A: The JUKA was an airplane that was manufactured by the Moscow Aviation Institute and a group of young designers led by Zidoveckiy. Before JUKA they were designing the Kvant airplane, but had many mishaps with both projects and reached a dead end. It was literally a pile of metal abandoned in a corner. I was watching this effort and decided to work on it, to correct and improve the project in order to get where I dreamt? that I can get to. The workload was evolved in two main phases. In the first two years where the most corrections took place and after test flights the second phase of other four years. I had so many other obligations and so I flew with JUKA for the first time, I think during the races in 1992 or 1994. This plane is so much lighter. In the initial stages - to the custody of the Institute – it did not have enough speed and had great problems in the ability to control and maneuver. For me, the changes we had made on the airplane were reasonable and effortless. We reduced the weight, changed many details and this airplane flies even now. It is actually 100 kg lighter, which in combination with the same engine power allows greater potential and better control. I want to say that this airplane is the first, original, prototype, and if it went on production, if there was a continuation, I have too much material to get it refined. It has been so successful in its construction that it is offered for changes and improvements and even can come into production. Unfortunately I have no free time. Having made this plane I was happy to play and fly with it, I still do, but I just do not have the time.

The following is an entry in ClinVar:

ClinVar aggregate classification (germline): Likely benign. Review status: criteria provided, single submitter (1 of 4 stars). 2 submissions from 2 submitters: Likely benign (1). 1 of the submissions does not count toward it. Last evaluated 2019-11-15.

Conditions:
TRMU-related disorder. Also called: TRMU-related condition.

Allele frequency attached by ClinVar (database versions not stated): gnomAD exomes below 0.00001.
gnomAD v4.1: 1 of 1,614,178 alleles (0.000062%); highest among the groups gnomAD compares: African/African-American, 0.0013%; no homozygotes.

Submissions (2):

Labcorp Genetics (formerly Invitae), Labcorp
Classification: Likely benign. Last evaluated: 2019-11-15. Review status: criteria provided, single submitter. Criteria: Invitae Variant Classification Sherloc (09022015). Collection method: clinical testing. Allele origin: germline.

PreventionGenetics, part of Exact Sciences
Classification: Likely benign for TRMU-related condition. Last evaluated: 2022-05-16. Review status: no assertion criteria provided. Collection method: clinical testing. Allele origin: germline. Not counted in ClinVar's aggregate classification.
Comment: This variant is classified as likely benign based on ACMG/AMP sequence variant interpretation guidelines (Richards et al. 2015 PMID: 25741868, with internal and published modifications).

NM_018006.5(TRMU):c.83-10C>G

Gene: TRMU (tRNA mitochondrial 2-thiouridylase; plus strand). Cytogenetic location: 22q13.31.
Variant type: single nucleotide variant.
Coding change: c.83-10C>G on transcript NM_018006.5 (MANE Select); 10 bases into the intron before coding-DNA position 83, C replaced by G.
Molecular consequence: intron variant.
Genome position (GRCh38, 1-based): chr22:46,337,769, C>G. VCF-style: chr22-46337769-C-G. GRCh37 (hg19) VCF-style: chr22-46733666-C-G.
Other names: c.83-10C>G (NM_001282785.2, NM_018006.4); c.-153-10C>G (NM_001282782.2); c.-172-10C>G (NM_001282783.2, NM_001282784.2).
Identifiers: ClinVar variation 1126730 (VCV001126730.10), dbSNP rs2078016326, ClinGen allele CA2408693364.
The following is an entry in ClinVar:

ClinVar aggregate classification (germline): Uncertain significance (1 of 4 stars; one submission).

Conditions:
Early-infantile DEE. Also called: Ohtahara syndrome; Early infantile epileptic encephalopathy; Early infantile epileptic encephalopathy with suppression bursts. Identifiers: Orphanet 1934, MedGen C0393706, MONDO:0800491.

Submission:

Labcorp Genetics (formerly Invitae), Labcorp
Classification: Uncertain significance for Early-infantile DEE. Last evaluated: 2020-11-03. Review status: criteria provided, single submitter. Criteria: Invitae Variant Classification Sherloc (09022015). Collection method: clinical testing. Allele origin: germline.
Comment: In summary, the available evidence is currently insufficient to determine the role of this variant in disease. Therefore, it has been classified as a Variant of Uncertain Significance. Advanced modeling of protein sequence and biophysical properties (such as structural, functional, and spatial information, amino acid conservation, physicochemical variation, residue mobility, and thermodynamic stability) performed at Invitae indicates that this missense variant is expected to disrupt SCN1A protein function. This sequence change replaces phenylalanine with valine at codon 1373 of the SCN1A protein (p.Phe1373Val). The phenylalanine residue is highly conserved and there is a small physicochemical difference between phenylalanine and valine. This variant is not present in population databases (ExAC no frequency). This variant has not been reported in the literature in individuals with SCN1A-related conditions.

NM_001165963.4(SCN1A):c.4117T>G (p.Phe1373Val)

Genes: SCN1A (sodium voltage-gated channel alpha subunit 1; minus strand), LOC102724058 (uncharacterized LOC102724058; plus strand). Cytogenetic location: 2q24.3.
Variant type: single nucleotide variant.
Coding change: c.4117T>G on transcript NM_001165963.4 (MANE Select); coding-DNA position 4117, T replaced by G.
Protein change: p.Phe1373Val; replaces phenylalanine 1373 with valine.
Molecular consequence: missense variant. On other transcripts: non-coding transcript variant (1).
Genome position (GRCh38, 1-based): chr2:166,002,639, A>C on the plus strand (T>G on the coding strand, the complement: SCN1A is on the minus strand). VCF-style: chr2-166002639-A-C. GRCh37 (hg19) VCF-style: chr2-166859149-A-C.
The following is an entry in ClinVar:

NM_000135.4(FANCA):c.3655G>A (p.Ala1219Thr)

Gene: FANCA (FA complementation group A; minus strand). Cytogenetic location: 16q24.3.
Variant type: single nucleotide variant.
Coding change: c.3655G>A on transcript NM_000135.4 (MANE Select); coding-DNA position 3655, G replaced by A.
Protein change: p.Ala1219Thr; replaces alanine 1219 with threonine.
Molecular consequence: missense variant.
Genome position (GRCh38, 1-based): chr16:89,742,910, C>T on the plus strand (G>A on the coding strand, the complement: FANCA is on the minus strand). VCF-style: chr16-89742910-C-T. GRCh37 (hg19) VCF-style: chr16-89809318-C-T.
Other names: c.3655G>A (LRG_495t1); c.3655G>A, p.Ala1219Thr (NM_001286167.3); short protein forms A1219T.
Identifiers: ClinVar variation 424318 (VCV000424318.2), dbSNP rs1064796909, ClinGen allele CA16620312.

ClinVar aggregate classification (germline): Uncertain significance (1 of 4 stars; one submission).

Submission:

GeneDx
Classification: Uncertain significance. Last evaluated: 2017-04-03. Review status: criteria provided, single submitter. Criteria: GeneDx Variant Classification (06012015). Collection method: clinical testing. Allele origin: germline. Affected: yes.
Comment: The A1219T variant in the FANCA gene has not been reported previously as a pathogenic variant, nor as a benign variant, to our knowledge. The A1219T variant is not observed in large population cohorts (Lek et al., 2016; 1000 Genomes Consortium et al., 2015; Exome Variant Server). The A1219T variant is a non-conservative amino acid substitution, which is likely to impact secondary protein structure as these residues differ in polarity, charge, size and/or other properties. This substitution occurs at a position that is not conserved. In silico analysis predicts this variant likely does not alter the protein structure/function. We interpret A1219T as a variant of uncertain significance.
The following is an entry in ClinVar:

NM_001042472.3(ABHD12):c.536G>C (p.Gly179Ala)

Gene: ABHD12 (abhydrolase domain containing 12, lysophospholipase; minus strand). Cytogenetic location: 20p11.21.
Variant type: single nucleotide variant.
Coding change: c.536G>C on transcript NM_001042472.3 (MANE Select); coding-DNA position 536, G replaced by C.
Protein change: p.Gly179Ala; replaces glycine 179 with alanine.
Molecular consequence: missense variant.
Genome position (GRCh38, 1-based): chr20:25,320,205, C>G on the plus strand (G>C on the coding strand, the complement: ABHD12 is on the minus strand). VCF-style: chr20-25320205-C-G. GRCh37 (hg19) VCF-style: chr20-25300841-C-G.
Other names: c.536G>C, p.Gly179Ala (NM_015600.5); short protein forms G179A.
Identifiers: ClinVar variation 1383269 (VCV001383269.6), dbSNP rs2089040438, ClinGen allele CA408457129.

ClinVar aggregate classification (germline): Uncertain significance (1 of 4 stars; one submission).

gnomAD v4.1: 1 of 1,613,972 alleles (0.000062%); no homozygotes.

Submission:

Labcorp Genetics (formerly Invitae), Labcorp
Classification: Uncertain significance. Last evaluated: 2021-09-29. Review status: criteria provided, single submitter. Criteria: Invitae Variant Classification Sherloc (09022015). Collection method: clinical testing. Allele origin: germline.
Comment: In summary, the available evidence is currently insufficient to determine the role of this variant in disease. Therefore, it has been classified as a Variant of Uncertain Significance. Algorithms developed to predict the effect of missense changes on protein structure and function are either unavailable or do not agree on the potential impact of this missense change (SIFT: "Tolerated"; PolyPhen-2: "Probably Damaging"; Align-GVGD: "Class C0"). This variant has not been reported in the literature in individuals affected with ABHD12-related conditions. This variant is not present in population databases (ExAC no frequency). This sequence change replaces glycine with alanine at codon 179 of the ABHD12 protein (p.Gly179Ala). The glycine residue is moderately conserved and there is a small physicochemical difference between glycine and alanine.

Q: We have recently watched your airplane being specially decorated. Is the special decoration of aerobatics airplanes essential? Except helping the audience to recognize the aircraft in the sky does it also offer extra confidence to its pilot?
A: Of course it is very important and it has a purpose. If you see a particular color for example, this is not chosen by luck and you will love it. The bottom line is to be different from the others, not repeating anyone else. The audience must also be able to clearly see you and you have to provoke their interest.
"The bottom line is to be different from the others, not repeating anyone else"